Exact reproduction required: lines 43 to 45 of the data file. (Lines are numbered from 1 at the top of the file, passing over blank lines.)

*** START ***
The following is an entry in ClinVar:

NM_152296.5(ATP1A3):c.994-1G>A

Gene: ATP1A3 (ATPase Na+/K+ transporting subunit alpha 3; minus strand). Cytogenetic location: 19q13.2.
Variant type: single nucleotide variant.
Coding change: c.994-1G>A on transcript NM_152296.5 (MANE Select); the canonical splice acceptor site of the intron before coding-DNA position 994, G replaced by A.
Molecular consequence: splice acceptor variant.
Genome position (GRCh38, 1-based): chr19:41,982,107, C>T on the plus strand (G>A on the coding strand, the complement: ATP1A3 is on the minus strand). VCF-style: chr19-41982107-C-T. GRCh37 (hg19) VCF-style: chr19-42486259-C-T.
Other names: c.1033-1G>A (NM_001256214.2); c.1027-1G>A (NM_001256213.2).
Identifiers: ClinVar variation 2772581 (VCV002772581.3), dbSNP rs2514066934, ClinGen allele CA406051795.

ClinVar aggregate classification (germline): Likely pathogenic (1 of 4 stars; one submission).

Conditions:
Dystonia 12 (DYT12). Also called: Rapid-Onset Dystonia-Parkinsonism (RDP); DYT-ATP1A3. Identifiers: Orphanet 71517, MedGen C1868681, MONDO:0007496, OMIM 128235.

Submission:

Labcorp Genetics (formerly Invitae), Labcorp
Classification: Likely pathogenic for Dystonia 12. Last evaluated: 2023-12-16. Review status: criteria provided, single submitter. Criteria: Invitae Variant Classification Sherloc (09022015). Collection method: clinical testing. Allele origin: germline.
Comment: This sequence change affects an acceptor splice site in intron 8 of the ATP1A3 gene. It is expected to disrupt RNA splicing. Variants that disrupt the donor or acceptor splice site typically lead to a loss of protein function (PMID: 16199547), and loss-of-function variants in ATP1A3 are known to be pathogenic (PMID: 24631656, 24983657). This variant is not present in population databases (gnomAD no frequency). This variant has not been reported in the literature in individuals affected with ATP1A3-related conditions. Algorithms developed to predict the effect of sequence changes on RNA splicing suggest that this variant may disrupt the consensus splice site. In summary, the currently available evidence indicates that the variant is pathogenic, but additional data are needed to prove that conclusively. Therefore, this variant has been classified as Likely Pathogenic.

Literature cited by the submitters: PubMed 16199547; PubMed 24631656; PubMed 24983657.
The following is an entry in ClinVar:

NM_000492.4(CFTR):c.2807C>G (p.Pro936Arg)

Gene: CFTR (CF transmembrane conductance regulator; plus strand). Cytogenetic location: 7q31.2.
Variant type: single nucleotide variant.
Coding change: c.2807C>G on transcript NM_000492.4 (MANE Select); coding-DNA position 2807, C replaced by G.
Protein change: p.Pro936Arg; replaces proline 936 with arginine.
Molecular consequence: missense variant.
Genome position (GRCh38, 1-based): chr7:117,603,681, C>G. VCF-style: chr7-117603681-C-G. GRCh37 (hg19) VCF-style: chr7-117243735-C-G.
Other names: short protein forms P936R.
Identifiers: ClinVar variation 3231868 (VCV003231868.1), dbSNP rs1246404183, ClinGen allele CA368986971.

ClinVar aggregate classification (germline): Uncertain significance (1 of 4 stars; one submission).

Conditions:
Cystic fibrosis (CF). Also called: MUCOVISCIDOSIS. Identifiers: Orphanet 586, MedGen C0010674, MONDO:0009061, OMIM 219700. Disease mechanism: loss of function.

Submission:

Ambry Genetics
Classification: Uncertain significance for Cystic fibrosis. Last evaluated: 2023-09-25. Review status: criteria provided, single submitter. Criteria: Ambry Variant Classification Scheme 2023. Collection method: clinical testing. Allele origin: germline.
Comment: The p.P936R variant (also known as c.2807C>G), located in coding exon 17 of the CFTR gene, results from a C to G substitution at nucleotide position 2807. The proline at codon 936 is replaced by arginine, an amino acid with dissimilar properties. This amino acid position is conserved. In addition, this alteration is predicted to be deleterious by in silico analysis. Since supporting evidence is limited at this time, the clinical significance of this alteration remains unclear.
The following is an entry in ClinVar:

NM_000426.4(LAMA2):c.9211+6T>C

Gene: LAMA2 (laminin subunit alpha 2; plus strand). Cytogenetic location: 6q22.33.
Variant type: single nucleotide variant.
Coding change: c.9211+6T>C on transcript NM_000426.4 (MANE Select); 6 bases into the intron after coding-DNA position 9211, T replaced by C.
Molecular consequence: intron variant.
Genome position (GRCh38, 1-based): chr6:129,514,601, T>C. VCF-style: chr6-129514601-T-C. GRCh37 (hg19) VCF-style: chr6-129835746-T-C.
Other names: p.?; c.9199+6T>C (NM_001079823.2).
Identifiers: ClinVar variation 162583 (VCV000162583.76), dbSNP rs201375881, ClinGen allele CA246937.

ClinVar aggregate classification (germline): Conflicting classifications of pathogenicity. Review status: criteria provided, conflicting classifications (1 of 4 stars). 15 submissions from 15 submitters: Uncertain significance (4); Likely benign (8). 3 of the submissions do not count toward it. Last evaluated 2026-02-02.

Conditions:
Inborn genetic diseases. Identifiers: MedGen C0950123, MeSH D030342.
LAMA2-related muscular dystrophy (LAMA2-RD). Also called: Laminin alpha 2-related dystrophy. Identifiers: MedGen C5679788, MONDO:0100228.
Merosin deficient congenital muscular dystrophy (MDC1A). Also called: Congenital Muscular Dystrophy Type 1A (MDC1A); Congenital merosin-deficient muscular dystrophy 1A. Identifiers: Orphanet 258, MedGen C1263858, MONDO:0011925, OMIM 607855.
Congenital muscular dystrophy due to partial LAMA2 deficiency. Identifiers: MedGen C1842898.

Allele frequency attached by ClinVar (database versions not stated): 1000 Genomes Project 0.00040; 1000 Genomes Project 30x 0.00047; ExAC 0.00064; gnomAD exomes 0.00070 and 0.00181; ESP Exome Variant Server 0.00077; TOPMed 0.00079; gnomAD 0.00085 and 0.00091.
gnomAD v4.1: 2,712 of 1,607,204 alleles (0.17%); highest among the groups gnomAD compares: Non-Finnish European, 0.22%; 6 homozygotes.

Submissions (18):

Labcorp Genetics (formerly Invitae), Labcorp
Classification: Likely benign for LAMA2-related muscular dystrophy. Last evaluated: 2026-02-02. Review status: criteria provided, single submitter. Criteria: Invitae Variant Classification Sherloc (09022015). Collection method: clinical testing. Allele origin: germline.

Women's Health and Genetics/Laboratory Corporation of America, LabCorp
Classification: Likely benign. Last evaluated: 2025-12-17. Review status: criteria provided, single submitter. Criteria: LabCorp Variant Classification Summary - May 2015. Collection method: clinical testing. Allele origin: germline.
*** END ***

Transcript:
Identifiers: ClinVar variation 162583 (VCV000162583.76), dbSNP rs201375881, ClinGen allele CA246937.

ClinVar aggregate classification (germline): Conflicting classifications of pathogenicity. Review status: criteria provided, conflicting classifications (1 of 4 stars). 15 submissions from 15 submitters: Uncertain significance (4); Likely benign (8). 3 of the submissions do not count toward it. Last evaluated 2026-02-02.

Conditions: